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  • Writer's pictureNHFU

Boipuso Botswana 2021

Updated: Oct 23, 2021

On this day, 55-years ago, the magnificent country that the NHFU calls home gained its independence. To pay tribute to the spectacular nation of Botswana, we decided to shed light on its history and culture by looking at its proud national symbols. These are of great significance to our country; they tell stories of the past and represent the unification of the future. They instill pride in a nation and play a fundamental role in its identity.

Two intertwined zebras, the national animal of Botswana. Photo credit: Hannah Gormley

Let us begin with the country’s simple yet significant blue, white, and black flag, which Botswana adopted to replace the Union Jack after gaining independence in 1966. At a time of such racial turmoil in Southern Africa, this choice signified the harmonious existence of all races within Botswana. Its black and white stripes mimic those of the zebra's, our national animal, and the sky-blue background signifies rainwater, a priceless commodity in this vast, arid country. Written on its coat of arms is a single word: "Pula". This word is both 'rain' in Setswana, and our national currency - in a country where rain is quite literally gold!

In Botswana, rain is literally money. Photo credit: Hannah Gormley

As mentioned, the national animal of Botswana is the magnificent black and white striped zebra. As with the flag, this choice represents the equality of all races and ethnicities living together in harmony under one Botswana sky. Botswana is home to countless zebra, as well as the world's longest overland animal migration of 25,000 individuals from the Boteti zone through the Makgadikgadi Pans, Nxai Pan, Okavango Delta, and into Savute. This is Botswana's best-kept secret, having only been 'discovered' 10-years ago when veterinary fences were removed and re-allowed this ancient ritual to continue unhindered. In many African countries, the zebra's habitat is rapidly shrinking and today they are classified as 'near threatened. We are proud to live in a country that has historically prioritised the conservation of vast swathes of land for the protection of these, as well as countless other, species. With the rising pressures of the modern world, we can only hope that this lifeline continues.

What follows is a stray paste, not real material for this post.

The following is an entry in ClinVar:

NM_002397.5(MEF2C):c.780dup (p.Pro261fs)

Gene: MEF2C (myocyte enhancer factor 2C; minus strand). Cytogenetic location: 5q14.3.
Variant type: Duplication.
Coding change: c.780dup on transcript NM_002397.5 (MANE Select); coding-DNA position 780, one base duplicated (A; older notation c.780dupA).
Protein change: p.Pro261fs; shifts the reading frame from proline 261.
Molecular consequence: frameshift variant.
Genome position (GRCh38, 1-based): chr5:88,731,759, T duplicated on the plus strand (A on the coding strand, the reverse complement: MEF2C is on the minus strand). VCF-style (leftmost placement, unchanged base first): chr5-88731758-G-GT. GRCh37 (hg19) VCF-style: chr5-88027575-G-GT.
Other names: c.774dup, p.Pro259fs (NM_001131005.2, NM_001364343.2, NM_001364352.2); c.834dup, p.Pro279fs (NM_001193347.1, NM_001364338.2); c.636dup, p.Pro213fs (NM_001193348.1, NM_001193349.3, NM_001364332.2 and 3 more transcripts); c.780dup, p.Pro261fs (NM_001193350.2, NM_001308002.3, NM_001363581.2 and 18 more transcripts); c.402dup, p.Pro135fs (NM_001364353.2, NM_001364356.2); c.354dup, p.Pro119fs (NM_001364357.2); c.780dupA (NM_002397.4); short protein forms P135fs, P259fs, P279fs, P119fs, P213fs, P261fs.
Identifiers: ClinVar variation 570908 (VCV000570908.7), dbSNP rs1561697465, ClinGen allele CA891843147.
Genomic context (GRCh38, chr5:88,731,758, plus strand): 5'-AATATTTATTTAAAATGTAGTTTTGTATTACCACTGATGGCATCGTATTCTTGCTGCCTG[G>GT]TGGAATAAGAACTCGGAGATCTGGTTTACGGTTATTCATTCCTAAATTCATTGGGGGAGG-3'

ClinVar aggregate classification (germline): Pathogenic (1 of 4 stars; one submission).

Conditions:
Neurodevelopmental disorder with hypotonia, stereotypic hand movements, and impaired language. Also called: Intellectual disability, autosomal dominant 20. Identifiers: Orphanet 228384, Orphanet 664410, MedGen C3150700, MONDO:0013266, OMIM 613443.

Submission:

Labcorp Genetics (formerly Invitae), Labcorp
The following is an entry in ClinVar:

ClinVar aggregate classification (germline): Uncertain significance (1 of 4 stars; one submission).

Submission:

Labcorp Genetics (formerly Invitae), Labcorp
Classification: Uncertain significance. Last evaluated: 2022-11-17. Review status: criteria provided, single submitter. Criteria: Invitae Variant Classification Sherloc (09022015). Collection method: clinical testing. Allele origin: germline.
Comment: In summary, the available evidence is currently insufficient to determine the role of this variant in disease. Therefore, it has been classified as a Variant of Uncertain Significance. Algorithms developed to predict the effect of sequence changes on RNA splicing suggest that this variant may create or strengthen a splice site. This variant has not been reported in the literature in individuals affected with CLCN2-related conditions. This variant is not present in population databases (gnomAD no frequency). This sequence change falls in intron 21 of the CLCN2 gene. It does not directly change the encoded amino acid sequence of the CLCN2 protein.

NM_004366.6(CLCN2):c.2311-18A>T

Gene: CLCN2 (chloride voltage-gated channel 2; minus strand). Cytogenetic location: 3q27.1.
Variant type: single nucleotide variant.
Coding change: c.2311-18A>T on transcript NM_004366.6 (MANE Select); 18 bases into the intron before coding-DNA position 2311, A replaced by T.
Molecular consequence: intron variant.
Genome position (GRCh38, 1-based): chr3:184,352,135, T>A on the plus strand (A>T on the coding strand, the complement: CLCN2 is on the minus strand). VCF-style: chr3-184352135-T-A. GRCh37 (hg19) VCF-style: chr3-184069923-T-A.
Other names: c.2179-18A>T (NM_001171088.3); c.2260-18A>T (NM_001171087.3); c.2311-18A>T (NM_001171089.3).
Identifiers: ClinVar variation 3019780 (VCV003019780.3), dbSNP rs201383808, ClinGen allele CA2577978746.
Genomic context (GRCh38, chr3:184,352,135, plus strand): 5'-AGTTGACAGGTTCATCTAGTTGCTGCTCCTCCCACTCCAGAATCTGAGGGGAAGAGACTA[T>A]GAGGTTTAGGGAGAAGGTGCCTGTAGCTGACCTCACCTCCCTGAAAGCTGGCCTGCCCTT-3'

A dazzle of zebras run through frame. Photo credit: Liz Johnston.

The Kori Bustard was recently nominated the national bird of Botswana, taking its name directly from its Setswana name, 'Kgori'. As Africa's largest flying bird, they have always been revered in Motswana culture. Often, it was considered the 'Chief's Bird' and was not to be hunted or consumed by anyone other than the Chief or those he gave permission to. Like the zebra, these birds face an array of threats, from habitat loss to poaching, the exotic animal market to American fly-fishing enthusiasts (who use their feathers as bait)! But, if you've ever seen a Kori Bustard in its breeding plumage, you'll realise exactly why they're worth saving. During the height of their mating displays, huge crowds of ruffled up males gather in 'leks' at elevated points to attract females. Inflating their oesophagus to as much as four times its normal size, emitting a low-pitched booming sound, and snapping their bill at the females, they prove utterly irresistible.

A carmine bee-eater catches a lift. Photo credit: William Steele.

After the Botswana Democratic Party's very first meeting was held under the branches of a mightly Morula tree, it was given the honour of being Botswana's national tree. Known as the 'Tree of Life', its Vitamin-C-rich fruit is a favourite treat for all, including humans who harvest it for the infamous Amarula liqueur. Elephants, of which there are more in Botswana than in any other country in the world, are both its primary feeder and destroyer. They spread its seeds in their dung, but also feast relentlessly on its delicious bark. Thankfully, the Marula has evolved incredible coping mechanisms that give it an unprecedented ability to heal after this damage. The Kalahari Devil's Claw, or Sengaparile, is the last, but by no means least, of Botswana's national emblems - its flower. Indigenous to the most inhospitable corners of the Kgalagadi, this choice encapsulates Botswana's history as a strong and stable nation throughout enduring hardship.

A leopard, perched in a Morula tree, gazes at a passing bird. Photo credit: Hannah Gormley.

With the world in such turmoil, injustice, and uncertainty, let us look to our wise Batswana ancestors, the feisty zebra, the unique Kori Bustard, the mighty Morula, and unstoppable Sengaparile, for wisdom and strength. A bright future is possible as long as we work hard to protect it.

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